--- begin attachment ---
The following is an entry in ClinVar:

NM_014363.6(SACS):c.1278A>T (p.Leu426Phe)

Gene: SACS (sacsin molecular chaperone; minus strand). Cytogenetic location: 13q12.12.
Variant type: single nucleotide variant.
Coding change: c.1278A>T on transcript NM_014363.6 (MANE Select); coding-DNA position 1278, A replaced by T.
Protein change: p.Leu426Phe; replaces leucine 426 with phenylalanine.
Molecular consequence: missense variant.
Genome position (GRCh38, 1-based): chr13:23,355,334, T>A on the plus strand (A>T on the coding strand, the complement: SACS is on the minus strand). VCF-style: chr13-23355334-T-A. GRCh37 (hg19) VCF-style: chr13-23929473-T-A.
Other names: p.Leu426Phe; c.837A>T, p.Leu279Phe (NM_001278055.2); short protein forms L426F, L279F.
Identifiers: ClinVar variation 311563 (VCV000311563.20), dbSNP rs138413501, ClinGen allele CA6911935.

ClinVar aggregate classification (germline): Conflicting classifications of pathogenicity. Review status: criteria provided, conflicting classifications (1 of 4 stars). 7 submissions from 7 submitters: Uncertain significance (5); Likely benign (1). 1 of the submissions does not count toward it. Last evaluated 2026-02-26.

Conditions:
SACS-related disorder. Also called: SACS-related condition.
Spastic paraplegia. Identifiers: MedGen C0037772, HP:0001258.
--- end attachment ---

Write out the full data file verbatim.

The following is an entry in ClinVar:

NM_014363.6(SACS):c.1278A>T (p.Leu426Phe)

Gene: SACS (sacsin molecular chaperone; minus strand). Cytogenetic location: 13q12.12.
Variant type: single nucleotide variant.
Coding change: c.1278A>T on transcript NM_014363.6 (MANE Select); coding-DNA position 1278, A replaced by T.
Protein change: p.Leu426Phe; replaces leucine 426 with phenylalanine.
Molecular consequence: missense variant.
Genome position (GRCh38, 1-based): chr13:23,355,334, T>A on the plus strand (A>T on the coding strand, the complement: SACS is on the minus strand). VCF-style: chr13-23355334-T-A. GRCh37 (hg19) VCF-style: chr13-23929473-T-A.
Other names: p.Leu426Phe; c.837A>T, p.Leu279Phe (NM_001278055.2); short protein forms L426F, L279F.
Identifiers: ClinVar variation 311563 (VCV000311563.20), dbSNP rs138413501, ClinGen allele CA6911935.

ClinVar aggregate classification (germline): Conflicting classifications of pathogenicity. Review status: criteria provided, conflicting classifications (1 of 4 stars). 7 submissions from 7 submitters: Uncertain significance (5); Likely benign (1). 1 of the submissions does not count toward it. Last evaluated 2026-02-26.

Conditions:
SACS-related disorder. Also called: SACS-related condition.
Spastic paraplegia. Identifiers: MedGen C0037772, HP:0001258.